Against market expectations of government boosting spending to push growth, the Centre not only stuck to the fiscal consolidation path but also lowered the deficit target compared to the Interim Budget.
Even as it pursued fiscal prudence, the government has tried to lower cost of capital through policy measures and steps aimed at attracting foreign funds to kickstart the investment cycle. Analysts note that it will be challenging for the government to meet the target as growth is expected to remain slow.
Express Explained | Unpacking the Budget
Fiscal deficit, which is the difference between government expenditure over revenues, is pegged to fall to 3.3 per cent of gross domestic product (GDP) in 2019-20 as against the Interim Budget aim of 3.4 per cent. Assumptions of stronger nominal GDP growth of 12 per cent, higher tax revenues, and extra resource raising through disinvestment and transfer of pidend from the RBI are seen as leading the improvement in the fiscal math. Changes in custom duties and excise are expected to yield additional revenue of Rs 25,000 crore while the net gain through direct taxes will be around Rs 6,000-7,000 crore.
The reduction in fiscal deficit target, along with government s plan to raise sovereign borrowings in international markets, led to rise bond prices and yield on benchmark bonds falling as much as 10 basis points Friday. A lower deficit is typically seen as freeing up resources for investment by the private sector, which can enhance growth. While keeping government spending under check, Finance Minister Nirmala Sitharaman announced steps to improve access to capital. We recognize that investment-driven growth requires access to low cost capital. It is estimated that India requires investments averaging Rs 20 lakh crore every year ($300 billion a year). A number of measures are proposed to enhance the sources of capital , she said.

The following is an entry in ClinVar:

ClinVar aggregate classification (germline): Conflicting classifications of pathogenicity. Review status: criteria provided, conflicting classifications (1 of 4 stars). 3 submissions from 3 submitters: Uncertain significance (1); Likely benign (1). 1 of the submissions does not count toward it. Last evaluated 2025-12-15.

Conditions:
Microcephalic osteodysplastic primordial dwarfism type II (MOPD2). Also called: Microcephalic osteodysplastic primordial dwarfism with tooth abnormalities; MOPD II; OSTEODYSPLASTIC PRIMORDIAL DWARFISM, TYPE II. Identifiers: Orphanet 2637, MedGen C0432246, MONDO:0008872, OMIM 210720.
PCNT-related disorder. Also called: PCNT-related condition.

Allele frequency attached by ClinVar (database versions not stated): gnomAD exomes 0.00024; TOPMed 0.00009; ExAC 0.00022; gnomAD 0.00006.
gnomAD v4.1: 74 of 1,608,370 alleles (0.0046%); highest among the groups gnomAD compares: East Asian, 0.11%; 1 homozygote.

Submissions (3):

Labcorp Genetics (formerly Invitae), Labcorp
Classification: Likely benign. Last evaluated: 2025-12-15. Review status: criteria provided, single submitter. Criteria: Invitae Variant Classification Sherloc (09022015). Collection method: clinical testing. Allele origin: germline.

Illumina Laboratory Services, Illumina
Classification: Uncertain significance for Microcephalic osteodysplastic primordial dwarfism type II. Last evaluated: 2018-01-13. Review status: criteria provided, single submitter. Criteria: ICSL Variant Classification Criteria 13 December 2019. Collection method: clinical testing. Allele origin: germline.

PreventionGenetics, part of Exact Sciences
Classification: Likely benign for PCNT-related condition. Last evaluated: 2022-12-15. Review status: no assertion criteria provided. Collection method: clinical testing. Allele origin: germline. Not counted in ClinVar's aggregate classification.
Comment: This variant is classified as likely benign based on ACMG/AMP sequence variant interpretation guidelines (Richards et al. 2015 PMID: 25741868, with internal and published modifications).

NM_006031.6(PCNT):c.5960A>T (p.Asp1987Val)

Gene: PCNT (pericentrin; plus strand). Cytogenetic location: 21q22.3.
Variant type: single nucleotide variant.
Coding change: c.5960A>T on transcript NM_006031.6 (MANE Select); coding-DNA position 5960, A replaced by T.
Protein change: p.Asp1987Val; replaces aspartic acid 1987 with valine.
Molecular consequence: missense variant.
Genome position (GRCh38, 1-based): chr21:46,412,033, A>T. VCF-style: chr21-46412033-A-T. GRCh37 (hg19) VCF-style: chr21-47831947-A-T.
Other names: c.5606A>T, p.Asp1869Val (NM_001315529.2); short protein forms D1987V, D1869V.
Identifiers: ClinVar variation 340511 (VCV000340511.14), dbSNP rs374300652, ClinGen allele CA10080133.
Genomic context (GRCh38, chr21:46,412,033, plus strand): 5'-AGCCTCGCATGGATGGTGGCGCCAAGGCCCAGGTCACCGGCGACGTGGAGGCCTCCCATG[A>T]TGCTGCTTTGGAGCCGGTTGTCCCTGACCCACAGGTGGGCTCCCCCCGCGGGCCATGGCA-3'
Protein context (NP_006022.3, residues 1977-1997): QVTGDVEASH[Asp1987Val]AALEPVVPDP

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In the backdrop of private sector investment remaining tepid, the Budget measures have focussed on attracting foreign capital to push investment and growth.
The proposed measures include greater funding access to companies through corporate bond market, permitting foreign portfolio investors (FPIs) to buy debt paper of infrastructure debt funds, opening up FDI in aviation, media and insurance sectors, 100 per cent FDI for insurance intermediaries, and increasing the statutory limit for FPI investment in a company from 24 per cent to sectoral foreign investment limit, improve access to NRIs to Indian equities.
Fisc in control, over to RBI now
The government has chosen fiscal prudence over expansionary policy to stimulate the economy. The conservative stance is good for bond markets and for private players, as lesser government borrowings opens up space for the private sector to raise funds domestically. At a time when the economy is on a slide, and private sector sentiments remain depressed, the government has chosen to depend on monetary tools such as repo rate cuts to boost growth.
Finance Secretary Subhash Chandra Garg said in a press briefing that the fiscal deficit target is realistic. On the revenue side as compared to actual of 2018-19, direct taxes are expected to increase by 17.5 per cent, indirect taxes are going up by only 15 per cent. This is very realistic targets in our judgement. On non-tax side, there is also an increase as we are expecting better pidends, he said. The government has projected pidends from the RBI, nationalised banks and financial institutions to rise 40 per cent in 2019-20 to Rs 1.06 lakh crore while disinvestment receipts are pegged to increase by 31 per cent to Rs 1.05 lakh crore.
Among the expenditure heads, interest payments and subsidies are among the major items. The government s subsidy bill on food, fertiliser and fuel is estimated to go up by 13.32 per cent to Rs 3,01,694 crore in the current fiscal, while interest payments are projected to rise by more 12.40 per cent to Rs 6.60 lakh crore (or 33.7 per cent of revenue receipts.